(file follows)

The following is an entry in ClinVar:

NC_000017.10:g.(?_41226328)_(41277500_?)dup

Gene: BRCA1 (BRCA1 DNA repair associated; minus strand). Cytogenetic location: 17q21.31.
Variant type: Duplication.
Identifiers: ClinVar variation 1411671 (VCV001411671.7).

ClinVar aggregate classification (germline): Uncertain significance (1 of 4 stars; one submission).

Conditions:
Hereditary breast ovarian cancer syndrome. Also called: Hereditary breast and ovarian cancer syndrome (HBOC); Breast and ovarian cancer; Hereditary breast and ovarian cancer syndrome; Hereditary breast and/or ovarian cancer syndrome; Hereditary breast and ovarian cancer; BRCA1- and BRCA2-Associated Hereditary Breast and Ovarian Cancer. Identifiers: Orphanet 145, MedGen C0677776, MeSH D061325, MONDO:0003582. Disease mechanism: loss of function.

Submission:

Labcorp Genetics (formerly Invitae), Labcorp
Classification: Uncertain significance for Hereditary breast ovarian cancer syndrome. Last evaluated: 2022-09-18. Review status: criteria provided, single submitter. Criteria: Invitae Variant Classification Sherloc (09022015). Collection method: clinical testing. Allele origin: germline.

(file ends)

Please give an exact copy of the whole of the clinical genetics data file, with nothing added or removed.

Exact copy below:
The following is an entry in ClinVar:

NC_000017.10:g.(?_41226328)_(41277500_?)dup

Gene: BRCA1 (BRCA1 DNA repair associated; minus strand). Cytogenetic location: 17q21.31.
Variant type: Duplication.
Identifiers: ClinVar variation 1411671 (VCV001411671.7).

ClinVar aggregate classification (germline): Uncertain significance (1 of 4 stars; one submission).

Conditions:
Hereditary breast ovarian cancer syndrome. Also called: Hereditary breast and ovarian cancer syndrome (HBOC); Breast and ovarian cancer; Hereditary breast and ovarian cancer syndrome; Hereditary breast and/or ovarian cancer syndrome; Hereditary breast and ovarian cancer; BRCA1- and BRCA2-Associated Hereditary Breast and Ovarian Cancer. Identifiers: Orphanet 145, MedGen C0677776, MeSH D061325, MONDO:0003582. Disease mechanism: loss of function.

Submission:

Labcorp Genetics (formerly Invitae), Labcorp
Classification: Uncertain significance for Hereditary breast ovarian cancer syndrome. Last evaluated: 2022-09-18. Review status: criteria provided, single submitter. Criteria: Invitae Variant Classification Sherloc (09022015). Collection method: clinical testing. Allele origin: germline.